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Does group size have an impact on welfare indicators in fattening pigs?

By S. E. K. Meyer-Hamme, C. Lambertz, M. Gauly

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Category Journal Articles

Production systems for fattening pigs have been characterized over the last 2 decades by rising farm sizes coupled with increasing group sizes. These developments resulted in a serious public discussion regarding animal welfare and health in these intensive production systems. Even though large farm and group sizes came under severe criticism, it is still unknown whether these factors indeed negatively affect animal welfare. Therefore, the aim of this study was to assess the effect of group size (<15 v. 15 to 30 v. >30 pigs/pen) on various animal-based measures of the Welfare Quality® protocol for growing pigs under conventional fattening conditions. A total of 60 conventional pig fattening farms with different group sizes in Germany were included. Moderate bursitis (35%) was found as the most prevalent indicator of welfare-related problems, while its prevalence increased with age during the fattening period. However, differences between group sizes were not detected (P>0.05). The prevalence of moderately soiled bodies increased from 9.7% at the start to 14.2% at the end of the fattening period, whereas large pens showed a higher prevalence (15.8%) than small pens (10.4%; P<0.05). With increasing group size, the incidence of moderate wounds with 8.5% and 11.3% in small- and medium-sized pens, respectively, was lower (P<0.05) than in large-sized ones (16.3%). Contrary to bursitis and dirtiness, its prevalence decreased during the fattening period. Moderate manure was less often found in pigs fed by a dry feeder than in those fed by a liquid feeding system (P<0.05). The human–animal relationship was improved in large in comparison to small groups. On the contrary, negative social behaviour was found more often in large groups. Exploration of enrichment material decreased with increasing live weight. Given that all animals were tail-docked, tail biting was observed at a very low rate of 1.9%. In conclusion, the results indicate that BW and feeding system are determining factors for the welfare status, while group size was not proved to affect the welfare level under the studied conditions of pig fattening.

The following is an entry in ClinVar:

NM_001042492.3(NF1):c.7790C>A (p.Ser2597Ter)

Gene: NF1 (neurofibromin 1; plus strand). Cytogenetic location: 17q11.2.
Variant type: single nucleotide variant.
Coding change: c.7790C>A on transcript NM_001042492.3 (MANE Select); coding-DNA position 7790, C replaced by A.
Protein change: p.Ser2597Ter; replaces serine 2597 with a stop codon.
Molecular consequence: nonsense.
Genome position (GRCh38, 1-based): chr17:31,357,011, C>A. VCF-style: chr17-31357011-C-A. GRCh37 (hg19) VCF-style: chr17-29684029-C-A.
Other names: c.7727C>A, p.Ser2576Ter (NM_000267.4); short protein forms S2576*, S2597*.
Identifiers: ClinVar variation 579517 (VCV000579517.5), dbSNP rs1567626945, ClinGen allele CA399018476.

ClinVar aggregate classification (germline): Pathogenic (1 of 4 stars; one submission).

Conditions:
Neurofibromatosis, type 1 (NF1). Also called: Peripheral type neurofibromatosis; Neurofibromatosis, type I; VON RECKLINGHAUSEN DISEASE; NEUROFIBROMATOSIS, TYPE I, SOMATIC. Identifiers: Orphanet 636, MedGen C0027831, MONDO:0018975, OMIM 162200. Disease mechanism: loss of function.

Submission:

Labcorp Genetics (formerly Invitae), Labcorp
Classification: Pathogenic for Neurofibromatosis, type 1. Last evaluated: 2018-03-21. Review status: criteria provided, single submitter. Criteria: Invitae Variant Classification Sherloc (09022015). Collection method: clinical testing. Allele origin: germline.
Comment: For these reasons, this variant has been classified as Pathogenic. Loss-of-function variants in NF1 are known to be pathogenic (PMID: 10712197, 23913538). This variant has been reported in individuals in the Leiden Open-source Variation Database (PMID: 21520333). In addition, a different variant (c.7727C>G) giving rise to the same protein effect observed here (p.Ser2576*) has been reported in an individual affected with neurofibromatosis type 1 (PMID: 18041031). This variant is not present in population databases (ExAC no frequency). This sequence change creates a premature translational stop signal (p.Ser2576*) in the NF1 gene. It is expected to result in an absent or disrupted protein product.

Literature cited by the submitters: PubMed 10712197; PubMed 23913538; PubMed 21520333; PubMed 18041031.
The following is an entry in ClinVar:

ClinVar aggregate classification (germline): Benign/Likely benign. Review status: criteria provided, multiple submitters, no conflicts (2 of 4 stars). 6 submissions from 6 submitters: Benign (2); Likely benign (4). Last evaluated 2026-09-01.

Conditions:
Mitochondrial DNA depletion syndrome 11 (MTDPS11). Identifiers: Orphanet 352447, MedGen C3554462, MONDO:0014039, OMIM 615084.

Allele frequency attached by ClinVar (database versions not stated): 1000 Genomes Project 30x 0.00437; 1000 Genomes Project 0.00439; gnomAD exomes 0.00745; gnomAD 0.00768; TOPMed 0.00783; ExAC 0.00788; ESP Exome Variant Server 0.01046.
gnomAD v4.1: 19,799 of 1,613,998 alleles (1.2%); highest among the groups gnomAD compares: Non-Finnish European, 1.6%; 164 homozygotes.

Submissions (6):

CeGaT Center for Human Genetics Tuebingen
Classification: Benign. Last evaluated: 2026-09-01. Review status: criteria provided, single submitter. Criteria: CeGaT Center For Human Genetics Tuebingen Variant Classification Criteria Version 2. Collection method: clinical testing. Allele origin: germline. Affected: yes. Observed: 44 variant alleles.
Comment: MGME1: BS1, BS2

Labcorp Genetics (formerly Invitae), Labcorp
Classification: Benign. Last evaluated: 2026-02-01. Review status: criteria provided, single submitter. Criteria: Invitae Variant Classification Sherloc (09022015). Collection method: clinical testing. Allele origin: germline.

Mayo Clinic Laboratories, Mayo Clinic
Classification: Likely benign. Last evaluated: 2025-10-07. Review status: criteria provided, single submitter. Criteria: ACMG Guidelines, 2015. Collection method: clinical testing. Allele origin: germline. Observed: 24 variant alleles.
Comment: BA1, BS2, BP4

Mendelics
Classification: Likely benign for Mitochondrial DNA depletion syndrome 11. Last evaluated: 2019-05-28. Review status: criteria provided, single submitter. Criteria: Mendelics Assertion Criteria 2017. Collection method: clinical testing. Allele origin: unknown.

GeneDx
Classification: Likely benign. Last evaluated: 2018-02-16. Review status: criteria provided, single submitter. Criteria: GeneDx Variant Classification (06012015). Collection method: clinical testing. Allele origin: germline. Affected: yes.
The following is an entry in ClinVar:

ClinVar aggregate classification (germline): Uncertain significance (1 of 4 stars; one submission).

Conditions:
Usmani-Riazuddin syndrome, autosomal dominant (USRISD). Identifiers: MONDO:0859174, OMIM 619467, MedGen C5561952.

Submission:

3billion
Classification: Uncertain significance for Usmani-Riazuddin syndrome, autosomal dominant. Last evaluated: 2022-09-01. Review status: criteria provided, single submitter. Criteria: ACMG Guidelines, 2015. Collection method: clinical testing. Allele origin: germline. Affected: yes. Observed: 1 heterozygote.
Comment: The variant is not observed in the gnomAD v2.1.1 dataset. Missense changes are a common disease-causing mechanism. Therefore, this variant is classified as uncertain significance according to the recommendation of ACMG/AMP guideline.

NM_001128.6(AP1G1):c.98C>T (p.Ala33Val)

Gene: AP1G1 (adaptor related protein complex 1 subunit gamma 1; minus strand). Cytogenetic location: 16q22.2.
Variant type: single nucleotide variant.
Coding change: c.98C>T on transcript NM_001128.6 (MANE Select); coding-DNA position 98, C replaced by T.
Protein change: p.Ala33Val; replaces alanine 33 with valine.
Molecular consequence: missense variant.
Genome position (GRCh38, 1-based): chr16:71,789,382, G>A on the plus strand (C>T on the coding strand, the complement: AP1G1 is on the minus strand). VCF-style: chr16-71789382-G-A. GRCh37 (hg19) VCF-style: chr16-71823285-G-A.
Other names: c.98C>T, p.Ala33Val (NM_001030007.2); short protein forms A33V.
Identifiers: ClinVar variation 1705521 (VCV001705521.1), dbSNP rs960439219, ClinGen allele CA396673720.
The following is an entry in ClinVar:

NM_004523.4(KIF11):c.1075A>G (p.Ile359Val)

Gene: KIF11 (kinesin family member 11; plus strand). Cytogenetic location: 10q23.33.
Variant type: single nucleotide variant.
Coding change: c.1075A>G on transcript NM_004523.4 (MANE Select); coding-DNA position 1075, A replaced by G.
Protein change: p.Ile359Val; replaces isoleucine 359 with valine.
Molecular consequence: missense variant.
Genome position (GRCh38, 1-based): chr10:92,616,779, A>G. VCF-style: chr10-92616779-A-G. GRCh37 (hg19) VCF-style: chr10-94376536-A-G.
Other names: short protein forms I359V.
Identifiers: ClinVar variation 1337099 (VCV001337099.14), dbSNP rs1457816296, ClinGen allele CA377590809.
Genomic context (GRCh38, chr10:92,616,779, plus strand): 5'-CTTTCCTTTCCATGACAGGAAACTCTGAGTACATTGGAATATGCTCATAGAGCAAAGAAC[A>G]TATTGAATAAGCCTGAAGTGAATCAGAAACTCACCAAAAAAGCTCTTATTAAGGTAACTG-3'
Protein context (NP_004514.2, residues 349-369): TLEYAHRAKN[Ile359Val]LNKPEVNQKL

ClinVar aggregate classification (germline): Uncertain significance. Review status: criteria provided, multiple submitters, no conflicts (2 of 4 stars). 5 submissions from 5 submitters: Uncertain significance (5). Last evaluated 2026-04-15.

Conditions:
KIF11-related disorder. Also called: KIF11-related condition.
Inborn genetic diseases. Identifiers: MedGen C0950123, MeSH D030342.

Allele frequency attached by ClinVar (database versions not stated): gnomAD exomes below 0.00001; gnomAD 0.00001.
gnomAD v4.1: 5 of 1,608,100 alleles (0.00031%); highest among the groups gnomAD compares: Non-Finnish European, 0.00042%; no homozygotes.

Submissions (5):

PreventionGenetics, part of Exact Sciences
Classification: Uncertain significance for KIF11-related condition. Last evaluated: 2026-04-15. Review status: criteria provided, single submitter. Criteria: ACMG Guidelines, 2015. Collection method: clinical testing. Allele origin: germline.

Date 2016
Publication Title Animal
Volume 10
Issue 1
Pages 142-149
ISBN/ISSN 1751-7311
Publisher Elsevier
DOI 10.1017/s1751731115001779
Author Address Department of Animal Sciences, Georg-August-University, Albrecht-Thaer-Weg 3, 37075 Gottingen, Germany.Christian.Lambertz@unibz.it
Additional Language English
Cite this work

Researchers should cite this work as follows:

  1. Agriculture
  2. Animal behavior
  3. Animal nutrition
  4. Animals
  5. Animal science
  6. Animal wastes
  7. Animal welfare
  8. Behavioral research
  9. Bursitis
  10. Chemicals
  11. Developed countries
  12. Diseases and injuries of animals
  13. Ecology
  14. Effect
  15. Enrichment
  16. Europe
  17. Feeding
  18. Fertilizers
  19. Finishing
  20. Germany
  21. Group size
  22. Health
  23. Human behavior
  24. Humans
  25. Incidence
  26. Indicators
  27. Mammals
  28. Manures
  29. Meat animals
  30. Men
  31. Nutrition
  32. nutrition programs
  33. OECD countries
  34. open access
  35. pens
  36. Pigs
  37. Primates
  38. Psychiatry and psychology
  39. Relationships
  40. Social behavior
  41. Social psychology and social anthropology
  42. Suiformes
  43. ungulates
  44. vertebrates
  45. Veterinary sciences
  46. welfare
  47. Wounds and injuries
  48. Zoology
  1. open access